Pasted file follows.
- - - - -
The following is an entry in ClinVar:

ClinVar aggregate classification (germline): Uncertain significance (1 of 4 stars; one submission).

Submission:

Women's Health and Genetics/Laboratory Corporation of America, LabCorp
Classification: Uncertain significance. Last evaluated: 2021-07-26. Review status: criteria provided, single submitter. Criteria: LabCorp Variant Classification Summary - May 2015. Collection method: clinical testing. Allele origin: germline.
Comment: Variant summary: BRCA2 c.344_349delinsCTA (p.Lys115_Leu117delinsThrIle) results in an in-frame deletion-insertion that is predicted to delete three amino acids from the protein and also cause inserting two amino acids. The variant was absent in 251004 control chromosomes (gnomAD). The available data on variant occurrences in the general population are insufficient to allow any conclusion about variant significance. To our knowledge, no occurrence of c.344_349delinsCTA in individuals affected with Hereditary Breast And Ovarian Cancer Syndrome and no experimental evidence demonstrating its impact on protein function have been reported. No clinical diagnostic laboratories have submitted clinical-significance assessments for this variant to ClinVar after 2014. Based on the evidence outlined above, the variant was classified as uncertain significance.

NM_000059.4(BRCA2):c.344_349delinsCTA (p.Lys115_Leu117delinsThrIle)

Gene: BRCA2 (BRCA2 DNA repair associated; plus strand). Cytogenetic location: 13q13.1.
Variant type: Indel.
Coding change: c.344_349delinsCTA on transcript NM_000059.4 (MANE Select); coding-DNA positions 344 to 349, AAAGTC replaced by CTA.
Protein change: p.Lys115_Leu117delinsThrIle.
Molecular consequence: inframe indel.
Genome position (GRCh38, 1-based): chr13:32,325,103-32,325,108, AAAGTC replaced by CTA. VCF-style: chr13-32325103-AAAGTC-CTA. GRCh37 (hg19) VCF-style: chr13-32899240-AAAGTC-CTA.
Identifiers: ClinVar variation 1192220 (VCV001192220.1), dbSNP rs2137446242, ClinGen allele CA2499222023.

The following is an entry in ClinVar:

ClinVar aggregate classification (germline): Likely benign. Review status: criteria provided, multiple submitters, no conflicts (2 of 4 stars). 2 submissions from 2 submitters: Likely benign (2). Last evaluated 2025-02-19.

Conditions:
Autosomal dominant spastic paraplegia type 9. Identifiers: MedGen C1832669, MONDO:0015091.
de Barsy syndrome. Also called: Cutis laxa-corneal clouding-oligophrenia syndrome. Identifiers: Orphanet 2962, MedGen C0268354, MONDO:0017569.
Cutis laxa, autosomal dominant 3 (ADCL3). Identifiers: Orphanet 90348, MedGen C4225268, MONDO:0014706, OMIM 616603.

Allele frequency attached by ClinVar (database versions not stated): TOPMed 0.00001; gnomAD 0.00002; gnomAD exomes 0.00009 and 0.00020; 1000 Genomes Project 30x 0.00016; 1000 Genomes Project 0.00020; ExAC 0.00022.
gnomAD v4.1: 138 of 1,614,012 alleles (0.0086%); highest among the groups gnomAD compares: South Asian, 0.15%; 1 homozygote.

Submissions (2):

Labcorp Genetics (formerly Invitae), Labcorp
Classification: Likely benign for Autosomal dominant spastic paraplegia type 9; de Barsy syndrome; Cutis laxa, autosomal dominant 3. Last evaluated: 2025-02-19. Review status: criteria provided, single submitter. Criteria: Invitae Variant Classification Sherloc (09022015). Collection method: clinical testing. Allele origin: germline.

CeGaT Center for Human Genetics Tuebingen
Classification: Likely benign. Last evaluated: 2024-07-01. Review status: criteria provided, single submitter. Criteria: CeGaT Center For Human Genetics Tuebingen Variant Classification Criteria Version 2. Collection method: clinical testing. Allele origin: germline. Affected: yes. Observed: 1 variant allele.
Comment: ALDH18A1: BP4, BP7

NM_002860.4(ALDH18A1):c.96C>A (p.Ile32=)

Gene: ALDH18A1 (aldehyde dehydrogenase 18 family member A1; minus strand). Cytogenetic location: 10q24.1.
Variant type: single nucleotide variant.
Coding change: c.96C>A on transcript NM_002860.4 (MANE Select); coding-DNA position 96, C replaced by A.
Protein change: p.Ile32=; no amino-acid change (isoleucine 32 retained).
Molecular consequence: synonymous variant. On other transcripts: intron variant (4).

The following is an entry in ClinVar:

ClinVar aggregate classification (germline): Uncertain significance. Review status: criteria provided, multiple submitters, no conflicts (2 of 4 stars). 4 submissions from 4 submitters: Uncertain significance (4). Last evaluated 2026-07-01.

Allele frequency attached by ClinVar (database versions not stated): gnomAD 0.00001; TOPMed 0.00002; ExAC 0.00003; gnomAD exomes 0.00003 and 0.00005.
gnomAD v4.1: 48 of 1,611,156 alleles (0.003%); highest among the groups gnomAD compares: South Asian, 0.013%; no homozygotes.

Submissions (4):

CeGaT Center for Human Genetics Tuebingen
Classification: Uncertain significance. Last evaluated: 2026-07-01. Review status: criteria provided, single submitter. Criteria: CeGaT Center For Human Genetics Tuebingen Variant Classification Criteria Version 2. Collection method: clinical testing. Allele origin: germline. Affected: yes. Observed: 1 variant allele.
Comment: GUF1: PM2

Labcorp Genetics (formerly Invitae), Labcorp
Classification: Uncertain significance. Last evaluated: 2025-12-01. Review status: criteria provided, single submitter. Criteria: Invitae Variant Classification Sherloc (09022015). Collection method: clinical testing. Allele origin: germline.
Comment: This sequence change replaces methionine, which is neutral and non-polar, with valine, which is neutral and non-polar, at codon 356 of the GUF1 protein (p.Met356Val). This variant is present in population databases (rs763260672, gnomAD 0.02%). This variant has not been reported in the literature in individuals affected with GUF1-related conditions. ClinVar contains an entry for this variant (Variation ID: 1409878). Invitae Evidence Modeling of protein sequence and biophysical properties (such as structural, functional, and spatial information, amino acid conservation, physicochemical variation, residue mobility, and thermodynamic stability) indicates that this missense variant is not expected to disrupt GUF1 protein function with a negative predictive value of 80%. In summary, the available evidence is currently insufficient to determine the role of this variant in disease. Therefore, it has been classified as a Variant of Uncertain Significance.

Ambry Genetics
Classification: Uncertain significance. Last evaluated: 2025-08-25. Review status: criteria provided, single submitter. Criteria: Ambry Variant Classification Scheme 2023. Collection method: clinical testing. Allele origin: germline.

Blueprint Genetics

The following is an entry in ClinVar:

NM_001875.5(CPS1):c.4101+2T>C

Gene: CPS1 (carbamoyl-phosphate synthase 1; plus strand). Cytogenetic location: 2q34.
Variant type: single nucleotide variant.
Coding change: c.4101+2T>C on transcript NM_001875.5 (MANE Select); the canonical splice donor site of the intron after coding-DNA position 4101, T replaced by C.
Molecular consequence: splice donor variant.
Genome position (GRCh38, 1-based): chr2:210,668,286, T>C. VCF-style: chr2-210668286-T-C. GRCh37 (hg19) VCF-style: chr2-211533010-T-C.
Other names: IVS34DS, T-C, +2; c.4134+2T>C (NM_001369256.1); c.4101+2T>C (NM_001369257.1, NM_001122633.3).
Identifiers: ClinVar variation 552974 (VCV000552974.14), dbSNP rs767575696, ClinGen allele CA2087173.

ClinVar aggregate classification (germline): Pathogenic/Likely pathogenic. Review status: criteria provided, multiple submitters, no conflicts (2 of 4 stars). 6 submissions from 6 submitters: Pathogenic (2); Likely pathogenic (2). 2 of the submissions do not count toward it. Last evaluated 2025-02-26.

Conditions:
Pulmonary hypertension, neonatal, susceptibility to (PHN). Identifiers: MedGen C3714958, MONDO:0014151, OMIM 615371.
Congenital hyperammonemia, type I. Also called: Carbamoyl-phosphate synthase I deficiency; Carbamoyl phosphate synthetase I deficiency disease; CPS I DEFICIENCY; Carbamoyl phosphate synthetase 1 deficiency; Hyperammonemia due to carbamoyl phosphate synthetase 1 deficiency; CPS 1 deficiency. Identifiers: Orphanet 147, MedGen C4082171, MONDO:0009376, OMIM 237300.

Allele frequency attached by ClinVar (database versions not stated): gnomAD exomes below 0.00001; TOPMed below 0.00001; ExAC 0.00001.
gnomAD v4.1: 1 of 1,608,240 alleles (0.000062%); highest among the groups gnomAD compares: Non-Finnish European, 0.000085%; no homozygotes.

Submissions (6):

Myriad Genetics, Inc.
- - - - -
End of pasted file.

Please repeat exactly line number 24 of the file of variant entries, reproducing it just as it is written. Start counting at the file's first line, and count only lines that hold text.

Labcorp Genetics (formerly Invitae), Labcorp